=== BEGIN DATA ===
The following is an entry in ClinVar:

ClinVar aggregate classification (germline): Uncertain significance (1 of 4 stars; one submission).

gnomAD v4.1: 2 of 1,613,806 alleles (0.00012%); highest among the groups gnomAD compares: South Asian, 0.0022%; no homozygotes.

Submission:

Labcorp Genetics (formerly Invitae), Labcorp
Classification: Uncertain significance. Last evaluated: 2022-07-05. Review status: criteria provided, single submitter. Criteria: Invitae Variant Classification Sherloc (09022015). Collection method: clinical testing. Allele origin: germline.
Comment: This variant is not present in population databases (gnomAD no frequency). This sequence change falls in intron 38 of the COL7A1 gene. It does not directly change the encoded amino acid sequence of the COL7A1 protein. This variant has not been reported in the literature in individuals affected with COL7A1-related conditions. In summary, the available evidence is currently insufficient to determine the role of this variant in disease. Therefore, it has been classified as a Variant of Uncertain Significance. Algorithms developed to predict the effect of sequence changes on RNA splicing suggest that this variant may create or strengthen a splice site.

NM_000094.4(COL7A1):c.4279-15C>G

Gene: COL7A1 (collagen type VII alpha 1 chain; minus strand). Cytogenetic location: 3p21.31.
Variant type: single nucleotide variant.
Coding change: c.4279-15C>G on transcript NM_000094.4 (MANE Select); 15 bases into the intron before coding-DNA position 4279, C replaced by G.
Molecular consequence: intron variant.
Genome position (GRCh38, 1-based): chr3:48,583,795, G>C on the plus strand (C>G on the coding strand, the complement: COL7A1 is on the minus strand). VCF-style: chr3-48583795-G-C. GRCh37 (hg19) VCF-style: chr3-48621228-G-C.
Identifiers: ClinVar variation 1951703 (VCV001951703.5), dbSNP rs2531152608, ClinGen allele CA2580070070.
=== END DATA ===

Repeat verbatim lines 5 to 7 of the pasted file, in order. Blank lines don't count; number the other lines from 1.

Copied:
Labcorp Genetics (formerly Invitae), Labcorp
Classification: Uncertain significance. Last evaluated: 2022-07-05. Review status: criteria provided, single submitter. Criteria: Invitae Variant Classification Sherloc (09022015). Collection method: clinical testing. Allele origin: germline.
Comment: This variant is not present in population databases (gnomAD no frequency). This sequence change falls in intron 38 of the COL7A1 gene. It does not directly change the encoded amino acid sequence of the COL7A1 protein. This variant has not been reported in the literature in individuals affected with COL7A1-related conditions. In summary, the available evidence is currently insufficient to determine the role of this variant in disease. Therefore, it has been classified as a Variant of Uncertain Significance. Algorithms developed to predict the effect of sequence changes on RNA splicing suggest that this variant may create or strengthen a splice site.